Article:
1. Our parents are to be honored, because they are God’s representatives and our greatest benefactors.
We are all children of Our Father in heaven, and He causes us to be fed and brought up by our earthly parents. Thus parents take the place of God in regard to the education of their children; they are His representatives, and as such, the honor due to Him must be paid to them, for the viceroy can claim the same respect as the monarch who has delegated his authority to him. Those who despise their parents, despise God Himself. St. Augustine, after his conversion, bitterly regretted the disrespect he had shown the mother God had given to him, knowing that thereby he had shown disrespect to God. Our parents are moreover our greatest benefactors. “How much,” exclaims St. Ambrose, “has not thy mother suffered on thy account! How many sleepless nights, how many privations, how much anxiety has she not borne for thee! How hard thy father has worked, to provide thee with food and raiment! And canst thou be ungrateful to those who have done and suffered so much for thee?” The Son of God Himself honored His Mother and His foster-father; it is said of Him that He was subject to them. Learn of Him to obey your parents; He honored them, though they were His servants; He loved and respected His Mother, whose Creator He was; He never forgot that as an infant He had lain on Mary’s bosom, and had been carried in Joseph’s arms.
2. We ought to honor our parents by respectful behavior, love, and obedience.
When God bids us honor our parents. He commands us to love and obey them, for this is included in the reverence we owe them. Love is due to them as our greatest benefactors. It is the first duty of a Christian to compensate his parents for the trouble and the sacrifices his education has entailed on them. The obligation to obey them ceases when there is no longer occasion for it; the duty of loving and respecting them only ends with their life.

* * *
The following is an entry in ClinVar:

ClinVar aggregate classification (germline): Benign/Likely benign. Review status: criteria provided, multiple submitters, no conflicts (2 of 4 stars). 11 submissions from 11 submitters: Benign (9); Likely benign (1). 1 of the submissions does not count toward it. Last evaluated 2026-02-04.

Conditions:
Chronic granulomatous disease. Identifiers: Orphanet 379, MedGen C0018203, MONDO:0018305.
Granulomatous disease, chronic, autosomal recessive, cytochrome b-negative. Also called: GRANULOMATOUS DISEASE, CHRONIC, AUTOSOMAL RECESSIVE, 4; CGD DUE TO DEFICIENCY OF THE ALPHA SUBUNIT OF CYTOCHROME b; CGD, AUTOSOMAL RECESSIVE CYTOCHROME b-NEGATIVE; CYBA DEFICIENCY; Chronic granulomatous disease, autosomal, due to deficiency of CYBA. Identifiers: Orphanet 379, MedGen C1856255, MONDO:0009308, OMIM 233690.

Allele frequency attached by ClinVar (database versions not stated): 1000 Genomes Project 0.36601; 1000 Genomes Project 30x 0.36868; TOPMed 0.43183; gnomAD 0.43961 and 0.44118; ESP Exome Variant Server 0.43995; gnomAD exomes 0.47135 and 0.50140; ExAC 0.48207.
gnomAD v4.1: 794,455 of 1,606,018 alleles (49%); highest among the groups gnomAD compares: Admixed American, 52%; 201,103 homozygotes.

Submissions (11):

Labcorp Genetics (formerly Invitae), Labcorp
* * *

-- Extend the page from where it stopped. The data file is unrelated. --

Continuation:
Respect towards our parents consists in esteeming them from our heart as God’s representatives, and manifesting this esteem outwardly by word and deed.
Esteem for our parents must be heartfelt, otherwise outward manifestations of esteem would be mere dissembling. Christ showed great respect for His Mother at the marriage feast of Cana; for although He told her His hour for working miracles was not yet come, He complied with her request. We must honor our parents even if they are poor and in a humble class of life. Joseph, when Governor of Egypt showed great respect for his aged father. Al though he was only a shepherd, he brought him to the king and presented him before him (Gen. xlvii. 7). King Solomon rose from his throne to meet his mother, although she was not of royal lineage; he bowed to her, and made her sit on his right hand (3 Kings ii. 19). Pope Benedict XI. received his mother, who was a poor washer woman, in the kindest manner when she went to him in the mean apparel of her class. Even if parents do not lead a virtuous life, they still have a claim upon the respect of their children, because of the position they hold in regard to them as God’s representatives. The Wise Man says: “Honor thy father in word and work and in all patience” (Ecclus. iii. 9).
Love of our parents consists in kind feelings and kind actions towards them.
We are bound to love our parents, as we are bound to love all men, because they are our neighbor, made in God’s image. But this is not enough: They have a right to a special affection on our part, because we are their children, because they love us so tenderly, and confer so many benefits upon us. Are not his parents a child’s best friends? Love consists in kind sentiments and kind actions. Joseph showed his affection for his old father; he fell on his neck and embracing him, wept (Gen. xlvi. 29). But kind feelings are not enough. Let us not love in word nor in tongue, but in deed and in truth (1 John iii. 18). Therefore we ought to help our parents in destitution or sickness, and pray for them. The Prussian General Ziethen when a page, was once on guard at night in the king’s antechamber. The king, Frederick I., finding he did not answer his summons, went out and found him asleep over a letter which he was writing to his mother, to send her his first earnings (thirty shillings) in the royal service. The king read the letter and was so touched that he put a roll of money in each of the young man’s pockets, and the next morn ing appointed him to the army. When Blessed Thomas More had been put to death for the faith by order of Henry VIII., no one ventured to bury his remains; his daughter Margaret alone braved the tyrant’s wrath, and he, respecting her filial devotion, allowed no one to interfere with her. Even among the lower animals we find examples of affection towards parents. The young lions share their prey with the old, and the storks warm those who have lost their plumage through age; they bring them food and assist them to fly. The Wise Man says: “Son, support the old age of thy father” (Ecclus. iii. 18). Remember how Our Lord on the cross provided for His Mother by commending her to the care of St. John (John xix. 26).